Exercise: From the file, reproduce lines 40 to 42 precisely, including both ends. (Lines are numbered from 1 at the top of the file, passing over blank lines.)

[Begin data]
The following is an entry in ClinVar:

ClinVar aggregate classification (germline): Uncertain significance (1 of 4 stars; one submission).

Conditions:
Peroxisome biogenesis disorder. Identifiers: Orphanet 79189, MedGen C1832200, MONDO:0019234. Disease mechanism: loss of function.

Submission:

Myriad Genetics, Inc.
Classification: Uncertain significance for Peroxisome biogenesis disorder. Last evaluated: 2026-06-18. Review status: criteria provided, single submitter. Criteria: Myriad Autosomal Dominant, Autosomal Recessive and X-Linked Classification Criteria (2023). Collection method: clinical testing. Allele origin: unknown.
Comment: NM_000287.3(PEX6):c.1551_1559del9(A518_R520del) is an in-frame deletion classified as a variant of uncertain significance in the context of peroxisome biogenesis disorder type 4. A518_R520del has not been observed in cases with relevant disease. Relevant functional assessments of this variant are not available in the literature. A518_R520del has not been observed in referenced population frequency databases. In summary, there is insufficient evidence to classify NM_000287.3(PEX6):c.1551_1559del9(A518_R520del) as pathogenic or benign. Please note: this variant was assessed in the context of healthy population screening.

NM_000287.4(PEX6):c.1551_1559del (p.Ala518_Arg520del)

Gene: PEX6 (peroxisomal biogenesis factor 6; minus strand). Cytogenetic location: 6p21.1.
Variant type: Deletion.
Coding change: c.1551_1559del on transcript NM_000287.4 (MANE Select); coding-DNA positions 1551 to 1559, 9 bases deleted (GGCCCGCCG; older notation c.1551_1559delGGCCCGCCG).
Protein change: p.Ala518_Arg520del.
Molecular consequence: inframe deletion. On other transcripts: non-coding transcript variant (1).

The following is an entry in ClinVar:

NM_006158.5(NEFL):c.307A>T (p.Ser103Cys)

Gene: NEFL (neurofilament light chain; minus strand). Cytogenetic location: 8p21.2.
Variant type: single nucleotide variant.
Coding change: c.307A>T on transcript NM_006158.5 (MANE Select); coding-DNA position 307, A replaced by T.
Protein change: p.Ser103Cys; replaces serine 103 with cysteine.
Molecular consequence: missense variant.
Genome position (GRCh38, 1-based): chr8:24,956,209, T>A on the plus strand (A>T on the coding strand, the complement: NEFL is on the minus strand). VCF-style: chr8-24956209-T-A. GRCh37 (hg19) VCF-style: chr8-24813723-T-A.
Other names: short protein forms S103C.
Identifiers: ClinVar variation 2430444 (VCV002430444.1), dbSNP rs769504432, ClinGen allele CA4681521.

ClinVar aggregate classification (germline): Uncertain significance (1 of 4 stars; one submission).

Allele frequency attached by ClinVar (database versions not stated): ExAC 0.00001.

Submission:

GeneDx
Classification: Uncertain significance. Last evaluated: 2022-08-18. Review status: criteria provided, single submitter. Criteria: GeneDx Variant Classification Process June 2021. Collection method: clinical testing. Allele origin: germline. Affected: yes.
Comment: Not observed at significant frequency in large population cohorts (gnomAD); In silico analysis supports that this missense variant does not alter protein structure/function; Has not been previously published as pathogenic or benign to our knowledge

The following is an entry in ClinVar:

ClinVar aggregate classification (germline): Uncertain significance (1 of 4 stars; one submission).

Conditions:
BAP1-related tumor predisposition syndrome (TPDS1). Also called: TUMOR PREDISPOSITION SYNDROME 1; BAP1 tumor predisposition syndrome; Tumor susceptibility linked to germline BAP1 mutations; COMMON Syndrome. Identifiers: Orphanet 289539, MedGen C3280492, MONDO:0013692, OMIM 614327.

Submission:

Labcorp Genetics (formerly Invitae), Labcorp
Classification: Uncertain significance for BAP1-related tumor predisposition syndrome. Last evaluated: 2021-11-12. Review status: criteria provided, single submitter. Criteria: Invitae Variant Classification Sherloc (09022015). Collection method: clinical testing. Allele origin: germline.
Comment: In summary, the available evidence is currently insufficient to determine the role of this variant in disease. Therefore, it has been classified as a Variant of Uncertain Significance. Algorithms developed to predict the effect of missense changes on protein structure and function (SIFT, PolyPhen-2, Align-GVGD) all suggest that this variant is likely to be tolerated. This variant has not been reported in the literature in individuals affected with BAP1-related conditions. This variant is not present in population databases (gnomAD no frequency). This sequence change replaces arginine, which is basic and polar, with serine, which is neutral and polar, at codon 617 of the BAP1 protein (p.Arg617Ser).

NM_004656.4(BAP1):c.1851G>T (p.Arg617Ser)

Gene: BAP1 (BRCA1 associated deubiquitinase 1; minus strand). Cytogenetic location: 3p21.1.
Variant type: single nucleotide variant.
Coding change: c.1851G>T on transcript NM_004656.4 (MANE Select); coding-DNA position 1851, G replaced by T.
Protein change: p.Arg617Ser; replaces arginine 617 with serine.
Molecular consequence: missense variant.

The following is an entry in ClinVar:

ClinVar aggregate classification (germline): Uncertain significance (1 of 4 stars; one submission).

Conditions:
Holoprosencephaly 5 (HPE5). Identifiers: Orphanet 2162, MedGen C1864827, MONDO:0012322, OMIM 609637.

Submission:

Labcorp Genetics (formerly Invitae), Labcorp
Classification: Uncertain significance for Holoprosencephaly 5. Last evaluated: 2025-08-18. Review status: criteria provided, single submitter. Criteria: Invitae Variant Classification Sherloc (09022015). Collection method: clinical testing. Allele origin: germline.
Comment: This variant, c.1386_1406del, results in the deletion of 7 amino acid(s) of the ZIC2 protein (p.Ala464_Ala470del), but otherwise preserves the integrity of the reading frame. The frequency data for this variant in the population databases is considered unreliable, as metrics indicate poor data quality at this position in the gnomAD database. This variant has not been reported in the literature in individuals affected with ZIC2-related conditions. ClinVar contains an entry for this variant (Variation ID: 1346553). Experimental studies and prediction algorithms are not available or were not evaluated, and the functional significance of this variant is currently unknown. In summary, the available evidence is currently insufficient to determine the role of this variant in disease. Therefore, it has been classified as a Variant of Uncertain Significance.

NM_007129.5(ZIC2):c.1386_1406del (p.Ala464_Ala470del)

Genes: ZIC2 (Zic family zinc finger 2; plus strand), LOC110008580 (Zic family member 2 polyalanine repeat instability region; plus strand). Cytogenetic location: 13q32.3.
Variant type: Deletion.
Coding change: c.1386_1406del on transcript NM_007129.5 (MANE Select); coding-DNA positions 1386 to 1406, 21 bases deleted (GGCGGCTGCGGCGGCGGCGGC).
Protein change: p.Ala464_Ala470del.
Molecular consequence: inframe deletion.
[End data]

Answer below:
Gene: BAP1 (BRCA1 associated deubiquitinase 1; minus strand). Cytogenetic location: 3p21.1.
Variant type: single nucleotide variant.
Coding change: c.1851G>T on transcript NM_004656.4 (MANE Select); coding-DNA position 1851, G replaced by T.